So the whole the purpose of this new fast-paced offense is to wear down defenses and make them tired. Wouldn't that have the same effect on the offense, too? Could this mean more drops and sloppier routes?
John: Sure, it could. The catch with running a high-tempo offense is you have to be organized, in good shape as a team and have the mental stamina to run it. It stands to reason the Jaguars will train with that in mind and therefore be able to run it without significant issues. If they do, then there is merit to the idea that a fast-paced offense can wear down a defense. Typically, it’s difficult for a defense to maintain pace with an offense because it’s considered more difficult to react than to act.
Gary from DeBary, FL:
The Dead Zone is a great time to learn new things, remember old friends (like Russ), or just go on Vacation. Thank you, Mister O-Zone for all of the Extra services you provide. Good talk, Russ.
John: I don’t know why they call this stuff Hamburger Helper.
Rocko from Jacksonville:
When we score and wanna jump in to the stands, we should call it the JUNGLE LEAP.
Donny from Jacksonville:
I share the concern others do about our offensive line. Assuming all the starters play to their potential, all looks good. But who's behind them on the depth chart when/if an injury happens? This team has had some terrible luck in recent seasons with certain positions being decimated by injuries, offensive line being one of them. If just one of them goes down, do we have any sort of depth at the position(s) to not fall apart again, and possibly put the final nail in the coffin of who I still see as a promising young quarterback who's never had a season with good protection?
Your question pretty accurately addresses the offensive line. On paper, you have to like the personnel in the starting lineup a lot more than last season. Eugene Monroe
and Brad Meester
are proven. Uche Nwaneri
is proven, too, and should be better now that he’s healthy. Rookie Luke Joeckel
should be very good from the start, and while Will Rackley
is unproven, he should be better than he was as a rookie in 2011. The question becomes depth, because depth almost is always needed on the offensive line. Depth is something that takes time to build and it wouldn’t be surprising if the Jaguars aren’t very deep this season. That, of course, isn’t an acceptable answer to Gus Bradley, offensive line coach George Yarno or the Jaguars’ offensive linemen, so by the end of training camp, they need answers.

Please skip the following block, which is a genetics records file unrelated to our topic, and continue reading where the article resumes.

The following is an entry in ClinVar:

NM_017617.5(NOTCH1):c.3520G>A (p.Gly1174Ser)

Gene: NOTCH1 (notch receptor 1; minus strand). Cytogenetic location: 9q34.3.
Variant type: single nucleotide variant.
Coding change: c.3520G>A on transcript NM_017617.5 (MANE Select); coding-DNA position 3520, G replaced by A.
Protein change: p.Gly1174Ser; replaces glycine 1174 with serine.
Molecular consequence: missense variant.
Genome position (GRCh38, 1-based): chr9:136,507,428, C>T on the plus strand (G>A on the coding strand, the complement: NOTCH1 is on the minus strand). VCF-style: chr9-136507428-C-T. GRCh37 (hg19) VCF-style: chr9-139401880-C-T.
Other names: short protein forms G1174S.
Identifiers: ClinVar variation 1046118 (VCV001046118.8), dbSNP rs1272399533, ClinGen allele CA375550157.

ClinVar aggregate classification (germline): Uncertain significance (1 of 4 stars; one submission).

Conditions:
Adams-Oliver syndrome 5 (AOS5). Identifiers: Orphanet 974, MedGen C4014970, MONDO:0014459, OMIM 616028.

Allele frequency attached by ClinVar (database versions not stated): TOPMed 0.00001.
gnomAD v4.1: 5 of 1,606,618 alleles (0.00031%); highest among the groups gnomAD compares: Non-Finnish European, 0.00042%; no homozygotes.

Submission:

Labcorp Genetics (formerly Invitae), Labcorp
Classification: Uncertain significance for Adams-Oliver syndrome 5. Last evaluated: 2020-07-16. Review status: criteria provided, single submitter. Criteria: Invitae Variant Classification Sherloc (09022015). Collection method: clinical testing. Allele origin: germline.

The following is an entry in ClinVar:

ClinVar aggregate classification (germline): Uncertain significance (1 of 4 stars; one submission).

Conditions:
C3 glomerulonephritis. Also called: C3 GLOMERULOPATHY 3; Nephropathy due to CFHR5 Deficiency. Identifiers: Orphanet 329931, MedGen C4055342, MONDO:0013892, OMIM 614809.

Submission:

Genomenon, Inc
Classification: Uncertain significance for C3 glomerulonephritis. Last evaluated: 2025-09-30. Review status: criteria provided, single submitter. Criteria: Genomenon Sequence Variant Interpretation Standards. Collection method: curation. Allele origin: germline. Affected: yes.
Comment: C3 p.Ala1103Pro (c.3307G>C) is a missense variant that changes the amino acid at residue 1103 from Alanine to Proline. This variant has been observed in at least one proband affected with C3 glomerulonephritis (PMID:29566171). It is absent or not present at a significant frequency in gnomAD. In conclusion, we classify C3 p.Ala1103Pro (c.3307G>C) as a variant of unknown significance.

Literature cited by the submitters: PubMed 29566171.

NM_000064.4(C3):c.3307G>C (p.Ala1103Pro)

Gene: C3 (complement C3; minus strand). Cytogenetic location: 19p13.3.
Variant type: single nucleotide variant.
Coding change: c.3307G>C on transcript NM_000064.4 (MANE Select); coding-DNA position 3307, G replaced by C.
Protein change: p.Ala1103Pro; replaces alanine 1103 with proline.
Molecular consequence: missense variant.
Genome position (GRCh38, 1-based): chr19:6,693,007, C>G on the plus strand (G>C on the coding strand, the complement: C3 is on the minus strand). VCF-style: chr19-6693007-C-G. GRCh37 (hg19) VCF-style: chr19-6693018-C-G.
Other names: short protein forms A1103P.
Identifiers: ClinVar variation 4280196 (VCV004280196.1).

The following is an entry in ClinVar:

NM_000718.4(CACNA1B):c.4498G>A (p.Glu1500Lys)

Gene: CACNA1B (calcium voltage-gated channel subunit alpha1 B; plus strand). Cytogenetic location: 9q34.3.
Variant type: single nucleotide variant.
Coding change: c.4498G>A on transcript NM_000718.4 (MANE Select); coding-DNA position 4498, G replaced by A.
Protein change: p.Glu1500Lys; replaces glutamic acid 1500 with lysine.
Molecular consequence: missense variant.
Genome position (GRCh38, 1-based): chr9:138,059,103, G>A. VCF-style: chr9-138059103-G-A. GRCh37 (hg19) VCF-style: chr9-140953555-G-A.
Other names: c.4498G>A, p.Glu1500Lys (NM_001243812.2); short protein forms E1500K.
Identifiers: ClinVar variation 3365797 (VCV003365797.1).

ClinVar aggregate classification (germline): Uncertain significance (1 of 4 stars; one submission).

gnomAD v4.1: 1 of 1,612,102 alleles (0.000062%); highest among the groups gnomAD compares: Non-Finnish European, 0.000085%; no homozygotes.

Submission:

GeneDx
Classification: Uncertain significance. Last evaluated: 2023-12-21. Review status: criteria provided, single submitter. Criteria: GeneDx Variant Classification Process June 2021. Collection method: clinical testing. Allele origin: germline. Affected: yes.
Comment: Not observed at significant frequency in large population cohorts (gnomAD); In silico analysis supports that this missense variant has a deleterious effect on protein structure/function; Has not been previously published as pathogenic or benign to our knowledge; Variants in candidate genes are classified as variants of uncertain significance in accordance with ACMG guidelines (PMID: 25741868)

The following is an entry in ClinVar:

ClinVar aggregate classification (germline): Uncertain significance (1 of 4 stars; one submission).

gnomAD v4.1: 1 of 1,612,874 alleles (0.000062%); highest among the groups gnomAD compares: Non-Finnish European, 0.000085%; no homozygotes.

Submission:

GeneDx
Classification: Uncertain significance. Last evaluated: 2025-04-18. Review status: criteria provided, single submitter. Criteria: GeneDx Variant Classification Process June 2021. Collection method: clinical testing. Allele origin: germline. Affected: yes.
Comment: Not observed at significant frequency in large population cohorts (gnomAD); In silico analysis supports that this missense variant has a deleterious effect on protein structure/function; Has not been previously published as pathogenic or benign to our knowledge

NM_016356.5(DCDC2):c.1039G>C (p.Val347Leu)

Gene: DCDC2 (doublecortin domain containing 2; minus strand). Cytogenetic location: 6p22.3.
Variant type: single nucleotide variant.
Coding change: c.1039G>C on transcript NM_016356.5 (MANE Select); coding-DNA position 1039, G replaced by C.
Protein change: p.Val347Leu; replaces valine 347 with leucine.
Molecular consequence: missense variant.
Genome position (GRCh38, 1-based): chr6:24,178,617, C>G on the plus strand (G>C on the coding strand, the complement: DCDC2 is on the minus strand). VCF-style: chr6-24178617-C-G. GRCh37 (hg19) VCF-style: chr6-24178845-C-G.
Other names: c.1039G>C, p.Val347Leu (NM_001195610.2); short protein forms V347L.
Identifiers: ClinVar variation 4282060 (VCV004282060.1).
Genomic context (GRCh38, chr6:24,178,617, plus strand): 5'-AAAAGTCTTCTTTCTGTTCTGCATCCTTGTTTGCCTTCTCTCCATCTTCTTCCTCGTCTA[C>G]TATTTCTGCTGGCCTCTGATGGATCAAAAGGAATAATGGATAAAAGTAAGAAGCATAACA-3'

mike from middleburg:
pls pls stop with the mocchee stuff I think I am gonna be sick
John: no pbrml
Steve from Nashville, TN:
You mentioned the starting quarterback will have to be good at making play calls at the line of scrimmage in the new offense. Is that a current strength of Gabbert or Henne?
John: Time will tell. Neither Henne nor Gabbert was asked to do it a whole lot last season, but Fisch has said publicly and to the quarterbacks that this absolutely will be a staple of the offense. It has more to do with his overall philosophy as a coach than it does his feelings individually on Gabbert or Henne. Fisch believes the quarterback is the player not only most familiar with the offense, but in the best position to get the offense into the right play and out of the wrong one, so the quarterback will have that responsibility. If Henne or Gabbert is better than the other at this skill it’s going to give that player a huge edge in the competition.
Johnny from Palatka:
Why are the sandwiches all wet?
John: Do you know what the penalty for animal cruelty is in this state?
John from Section 105:
Do you think there will be a lot of roster moves and turnover before any of the mandatory cut deadlines?
John: It depends on your definition of a lot. I think there will be some, and I think there could be, say, upwards of 10 players signed and 10 released during training camp. Do those 10 players make the roster? Who knows? There will be a lot of transactions in training camp and perhaps beyond. Competition and transactions are going to be a major theme for this franchise in the coming weeks.
Leo from Gilbert, AZ:
Your predecessor offered coffee mugs to bring attention to his column. Have you thought about pimping Moodachay Beer mugs to promote yours?
The neat thing about this column now is it doesn’t need cheap gimmicks
to get attention. #MOODACHAY!!